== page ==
An Air Force senior NCO who was killed 42 years ago will receive the Medal of Honor for actions he took after enemy forces overran a clandestine U.S. radar site in Laos.
Chief Master Sgt. Richard L. "Dick" Etchberger, 35, died March 11, 1968, after being shot following an overnight battle on Mount Phou Pha Thi at Lima Site 85, as the radar location was known to Americans, where he helped maintain equipment that aided the U.S. bombing campaign of North Vietnam.
Despite having received little or no combat training, Chief Etchberger single-handedly held off the enemy with an M-16, while simultaneously directing air strikes into the area and calling for air rescue. Because of his fierce defense and heroic and selfless actions, he was able to deny the enemy access to his position and save the lives of some of his crew.
"He should have a 55-gallon drum full of medals," said retired Tech Sgt. John G. Daniel, 71, of La Junta, Colo. Sergeant Daniel was one of the three rescued. "I wouldn't be alive without him."
Following a 2008 personnel board of review of the chief's actions, Secretary of the Air Force Michael Donley nominated the Hamburg, Pa., native for the U.S. military's highest decoration, which is awarded "for conspicuous gallantry and intrepidity at the risk of life above and beyond the call of duty."
President Obama approved the Medal of Honor, which will be presented in a White House ceremony on Sept. 21.
ZUI also this article (dated 3 Nov 08) from the Air Force Times:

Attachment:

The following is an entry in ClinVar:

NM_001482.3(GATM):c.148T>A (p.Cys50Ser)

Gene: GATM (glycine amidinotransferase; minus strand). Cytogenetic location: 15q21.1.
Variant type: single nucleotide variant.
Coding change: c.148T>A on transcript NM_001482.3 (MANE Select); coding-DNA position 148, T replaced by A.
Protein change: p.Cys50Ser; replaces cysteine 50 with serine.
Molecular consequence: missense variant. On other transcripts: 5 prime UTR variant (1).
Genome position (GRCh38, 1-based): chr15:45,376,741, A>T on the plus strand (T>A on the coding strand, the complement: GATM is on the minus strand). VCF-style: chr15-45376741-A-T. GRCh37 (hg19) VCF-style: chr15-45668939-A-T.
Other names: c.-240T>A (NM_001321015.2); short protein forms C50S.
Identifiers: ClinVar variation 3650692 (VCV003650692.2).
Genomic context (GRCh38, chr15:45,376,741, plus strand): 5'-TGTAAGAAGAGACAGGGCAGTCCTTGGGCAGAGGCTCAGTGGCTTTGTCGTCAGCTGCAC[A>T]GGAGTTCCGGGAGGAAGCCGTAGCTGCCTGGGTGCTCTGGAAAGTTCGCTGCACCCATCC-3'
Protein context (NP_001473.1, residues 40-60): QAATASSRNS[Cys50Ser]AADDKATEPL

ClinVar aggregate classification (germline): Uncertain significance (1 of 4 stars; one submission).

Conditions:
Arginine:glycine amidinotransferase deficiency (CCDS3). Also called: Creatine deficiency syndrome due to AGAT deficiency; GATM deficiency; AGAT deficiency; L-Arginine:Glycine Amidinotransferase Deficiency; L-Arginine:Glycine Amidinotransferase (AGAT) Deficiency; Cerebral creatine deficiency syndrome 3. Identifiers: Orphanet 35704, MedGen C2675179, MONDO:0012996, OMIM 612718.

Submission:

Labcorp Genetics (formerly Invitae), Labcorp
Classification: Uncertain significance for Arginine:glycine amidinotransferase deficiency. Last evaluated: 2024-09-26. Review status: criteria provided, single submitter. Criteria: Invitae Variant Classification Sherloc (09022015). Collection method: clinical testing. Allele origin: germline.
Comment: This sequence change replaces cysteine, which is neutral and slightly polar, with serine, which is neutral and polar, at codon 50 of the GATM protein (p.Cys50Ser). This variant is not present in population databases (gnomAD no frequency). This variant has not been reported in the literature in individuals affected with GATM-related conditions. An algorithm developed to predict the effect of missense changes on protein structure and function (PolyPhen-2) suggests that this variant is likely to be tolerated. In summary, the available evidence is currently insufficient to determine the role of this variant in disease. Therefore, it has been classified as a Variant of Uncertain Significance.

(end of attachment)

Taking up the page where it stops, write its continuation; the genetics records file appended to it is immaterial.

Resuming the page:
Etchberger was nominated for the Medal of Honor in 1968, but President Lyndon B. Johnson didn’t approve it. Military officials instead awarded Etchberger the Air Force Cross.
This is where the story gets complicated.
Johnson didn’t sign off on the award because the U.S. wasn’t supposed to have troops in Laos, and at the time of his death, Etchberger wasn’t technically in the Air Force.
Before he was deployed to Lima Site 85 — a radar station used to locate bombing targets in North Vietnam and Laos — Etchberger and his wife went to Washington, D.C., along with the other airmen about to go on the secret mission and their wives. There they were told they would be made into civilian employees who worked for Lockheed Aircraft Services as a cover, said Col. Gerald H. Clayton, then the commander of 1043rd Radar Evaluation Squadron, Detachment 1.
“The site was established and operated by American technicians in a manner designed not to violate the 1962 Geneva Agreements and to ‘guarantee’ the ‘neutrality’ of Laos,” according to declassified top secret Air Force report, “The Fall of Site 85.”
For 14 years Etchberger’s sons didn’t know the truth of their father’s death, Cory Etchberger said.
His mother was briefed on the mission when she went to D.C. with her husband, but was sworn to secrecy. Not until the mission was declassified did she tell her sons about what their father did in Laos.
The official White House announcement is here.